7. Paula Stern

    Thanks, Sharon – it was actually fun to write this because I got to pour our a bunch of my pet peeves.
    Glad you enjoyed it!

  8. Hi Paula,

    I completely agree with all of the above. When I was a tech. comm. graduate student teaching at my university, I told my students to basically forget about including an objective statement when we covered resume/cover letter writing. It really doesn’t serve much of a purpose unless you’re blanketing a company with your resume trying to find a general position. After all, your objective is to get the job for which you’re applying – seems redundant to restate that with flowery prose on the resume when that little bit of extra space can be put to better use :).

  9. Dodi

    This is such a helpful post! It’s chock-full of specific information to pull together a strong resume. Definitely a keeper.

  10. Paula Stern

    Hi Elizabeth,

    Absolutely! In general, I tell the students in my technical writing class that they don’t even need the Objective Statement and it just takes up valuable room on the page – if they are sending their resumes directly to documentation managers who have posted a job opportunity.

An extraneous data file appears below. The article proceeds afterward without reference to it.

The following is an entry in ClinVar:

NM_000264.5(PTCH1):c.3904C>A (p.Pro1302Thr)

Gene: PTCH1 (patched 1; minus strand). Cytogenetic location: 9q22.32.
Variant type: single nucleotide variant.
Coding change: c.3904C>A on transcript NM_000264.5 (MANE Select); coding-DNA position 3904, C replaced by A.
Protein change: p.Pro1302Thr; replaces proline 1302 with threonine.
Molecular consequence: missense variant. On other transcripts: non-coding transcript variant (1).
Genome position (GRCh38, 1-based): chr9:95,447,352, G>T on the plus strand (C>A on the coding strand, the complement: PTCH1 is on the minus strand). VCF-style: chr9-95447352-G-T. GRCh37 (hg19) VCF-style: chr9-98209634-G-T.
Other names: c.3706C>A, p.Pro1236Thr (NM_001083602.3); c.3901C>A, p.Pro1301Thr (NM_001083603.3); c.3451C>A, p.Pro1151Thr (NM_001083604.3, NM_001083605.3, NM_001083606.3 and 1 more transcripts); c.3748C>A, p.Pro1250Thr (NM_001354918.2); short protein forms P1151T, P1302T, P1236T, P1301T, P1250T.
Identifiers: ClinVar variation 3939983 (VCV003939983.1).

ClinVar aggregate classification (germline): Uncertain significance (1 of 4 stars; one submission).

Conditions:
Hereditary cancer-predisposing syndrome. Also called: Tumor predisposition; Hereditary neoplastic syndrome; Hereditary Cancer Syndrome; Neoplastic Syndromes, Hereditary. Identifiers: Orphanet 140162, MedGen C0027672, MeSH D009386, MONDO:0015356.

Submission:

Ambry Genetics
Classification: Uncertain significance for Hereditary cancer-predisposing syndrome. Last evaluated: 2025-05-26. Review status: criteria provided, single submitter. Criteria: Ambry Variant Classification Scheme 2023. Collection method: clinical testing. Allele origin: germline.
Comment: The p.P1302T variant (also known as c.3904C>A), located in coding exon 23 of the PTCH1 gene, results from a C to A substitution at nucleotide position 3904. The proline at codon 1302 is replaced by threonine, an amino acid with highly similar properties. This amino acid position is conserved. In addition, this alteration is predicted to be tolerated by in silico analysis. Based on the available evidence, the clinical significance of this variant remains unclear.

The Objective Statement becomes relevant when you aren’t sure who will receive it, if the company has more than one opening and you want to apply for a specific job, etc.

    Thanks for taking the time to comment on the blog post.



    In Israel, especially in Israel, I am not sure that a full address is required or even adventitious on a resume.

    Your name, telephone number, and Email are all quite important – where I live can be used against me so I prefer to leave that off.


  12. Amos Ronen

    I think it’s a remarkable statement and very helpfull

  13. Tahl Wilson


    I agree with you. I think it really depends on the culture and location of the job search. In Israel from what I have experienced, writing an objective tends to hurt more than help. In addition, here, the cover letter unfortunately, normally goes unread…


  14. Patricia Bruhn

    HI Paula

    Thanks for the great tips I love that the view comes from someone who reviews resumes. I long ago deleted the statement for my resume, recently though, I have had my resume reviewed by the Labor Dept. where I live and it was suggested to put it back, I did, but I think it is pointless. I have shared and bookmarked it for reference. Thank you.

  15. Paula Stern

    Hi AMR,